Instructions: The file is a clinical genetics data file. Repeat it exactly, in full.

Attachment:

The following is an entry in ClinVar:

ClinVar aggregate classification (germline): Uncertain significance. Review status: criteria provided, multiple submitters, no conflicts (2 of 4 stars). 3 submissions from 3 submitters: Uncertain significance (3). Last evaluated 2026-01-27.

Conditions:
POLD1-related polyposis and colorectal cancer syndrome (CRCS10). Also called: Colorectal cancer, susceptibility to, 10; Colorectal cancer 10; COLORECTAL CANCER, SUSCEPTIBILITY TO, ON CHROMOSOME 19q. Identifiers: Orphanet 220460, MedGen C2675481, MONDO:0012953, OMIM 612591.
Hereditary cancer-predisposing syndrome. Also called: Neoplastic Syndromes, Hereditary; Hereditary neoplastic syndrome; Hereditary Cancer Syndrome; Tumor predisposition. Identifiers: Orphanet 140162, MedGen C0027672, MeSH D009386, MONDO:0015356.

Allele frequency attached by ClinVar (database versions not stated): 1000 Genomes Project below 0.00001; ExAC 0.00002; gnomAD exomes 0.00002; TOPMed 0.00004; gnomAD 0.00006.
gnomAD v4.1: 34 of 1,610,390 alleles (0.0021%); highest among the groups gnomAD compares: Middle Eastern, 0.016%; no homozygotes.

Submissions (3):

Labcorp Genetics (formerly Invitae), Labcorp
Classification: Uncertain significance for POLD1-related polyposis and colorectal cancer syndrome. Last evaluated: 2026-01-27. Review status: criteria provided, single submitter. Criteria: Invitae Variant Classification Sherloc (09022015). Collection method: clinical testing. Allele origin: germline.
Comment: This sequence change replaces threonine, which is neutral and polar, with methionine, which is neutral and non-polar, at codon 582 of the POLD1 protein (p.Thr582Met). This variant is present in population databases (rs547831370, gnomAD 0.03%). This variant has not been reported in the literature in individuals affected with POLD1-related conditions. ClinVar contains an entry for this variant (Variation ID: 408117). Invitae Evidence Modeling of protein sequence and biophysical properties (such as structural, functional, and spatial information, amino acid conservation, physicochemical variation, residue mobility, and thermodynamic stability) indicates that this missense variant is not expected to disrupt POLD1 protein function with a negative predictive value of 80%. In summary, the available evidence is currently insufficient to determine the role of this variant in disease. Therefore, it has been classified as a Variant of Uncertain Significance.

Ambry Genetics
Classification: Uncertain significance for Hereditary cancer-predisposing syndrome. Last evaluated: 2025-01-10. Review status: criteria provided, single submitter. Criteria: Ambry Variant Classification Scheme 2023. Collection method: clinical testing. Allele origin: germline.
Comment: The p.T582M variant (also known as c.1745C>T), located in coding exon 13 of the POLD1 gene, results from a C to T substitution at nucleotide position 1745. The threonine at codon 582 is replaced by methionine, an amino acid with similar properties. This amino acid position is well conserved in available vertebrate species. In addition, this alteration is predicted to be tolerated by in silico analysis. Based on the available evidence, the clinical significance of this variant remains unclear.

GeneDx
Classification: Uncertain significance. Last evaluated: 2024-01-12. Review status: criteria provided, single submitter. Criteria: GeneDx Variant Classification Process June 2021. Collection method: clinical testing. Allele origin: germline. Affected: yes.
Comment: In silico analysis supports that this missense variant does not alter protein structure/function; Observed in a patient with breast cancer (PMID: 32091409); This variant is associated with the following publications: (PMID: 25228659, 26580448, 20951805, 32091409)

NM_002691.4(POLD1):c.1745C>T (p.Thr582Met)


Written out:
The following is an entry in ClinVar:

ClinVar aggregate classification (germline): Uncertain significance. Review status: criteria provided, multiple submitters, no conflicts (2 of 4 stars). 3 submissions from 3 submitters: Uncertain significance (3). Last evaluated 2026-01-27.

Conditions:
POLD1-related polyposis and colorectal cancer syndrome (CRCS10). Also called: Colorectal cancer, susceptibility to, 10; Colorectal cancer 10; COLORECTAL CANCER, SUSCEPTIBILITY TO, ON CHROMOSOME 19q. Identifiers: Orphanet 220460, MedGen C2675481, MONDO:0012953, OMIM 612591.
Hereditary cancer-predisposing syndrome. Also called: Neoplastic Syndromes, Hereditary; Hereditary neoplastic syndrome; Hereditary Cancer Syndrome; Tumor predisposition. Identifiers: Orphanet 140162, MedGen C0027672, MeSH D009386, MONDO:0015356.

Allele frequency attached by ClinVar (database versions not stated): 1000 Genomes Project below 0.00001; ExAC 0.00002; gnomAD exomes 0.00002; TOPMed 0.00004; gnomAD 0.00006.
gnomAD v4.1: 34 of 1,610,390 alleles (0.0021%); highest among the groups gnomAD compares: Middle Eastern, 0.016%; no homozygotes.

Submissions (3):

Labcorp Genetics (formerly Invitae), Labcorp
Classification: Uncertain significance for POLD1-related polyposis and colorectal cancer syndrome. Last evaluated: 2026-01-27. Review status: criteria provided, single submitter. Criteria: Invitae Variant Classification Sherloc (09022015). Collection method: clinical testing. Allele origin: germline.
Comment: This sequence change replaces threonine, which is neutral and polar, with methionine, which is neutral and non-polar, at codon 582 of the POLD1 protein (p.Thr582Met). This variant is present in population databases (rs547831370, gnomAD 0.03%). This variant has not been reported in the literature in individuals affected with POLD1-related conditions. ClinVar contains an entry for this variant (Variation ID: 408117). Invitae Evidence Modeling of protein sequence and biophysical properties (such as structural, functional, and spatial information, amino acid conservation, physicochemical variation, residue mobility, and thermodynamic stability) indicates that this missense variant is not expected to disrupt POLD1 protein function with a negative predictive value of 80%. In summary, the available evidence is currently insufficient to determine the role of this variant in disease. Therefore, it has been classified as a Variant of Uncertain Significance.

Ambry Genetics
Classification: Uncertain significance for Hereditary cancer-predisposing syndrome. Last evaluated: 2025-01-10. Review status: criteria provided, single submitter. Criteria: Ambry Variant Classification Scheme 2023. Collection method: clinical testing. Allele origin: germline.
Comment: The p.T582M variant (also known as c.1745C>T), located in coding exon 13 of the POLD1 gene, results from a C to T substitution at nucleotide position 1745. The threonine at codon 582 is replaced by methionine, an amino acid with similar properties. This amino acid position is well conserved in available vertebrate species. In addition, this alteration is predicted to be tolerated by in silico analysis. Based on the available evidence, the clinical significance of this variant remains unclear.

GeneDx
Classification: Uncertain significance. Last evaluated: 2024-01-12. Review status: criteria provided, single submitter. Criteria: GeneDx Variant Classification Process June 2021. Collection method: clinical testing. Allele origin: germline. Affected: yes.
Comment: In silico analysis supports that this missense variant does not alter protein structure/function; Observed in a patient with breast cancer (PMID: 32091409); This variant is associated with the following publications: (PMID: 25228659, 26580448, 20951805, 32091409)

NM_002691.4(POLD1):c.1745C>T (p.Thr582Met)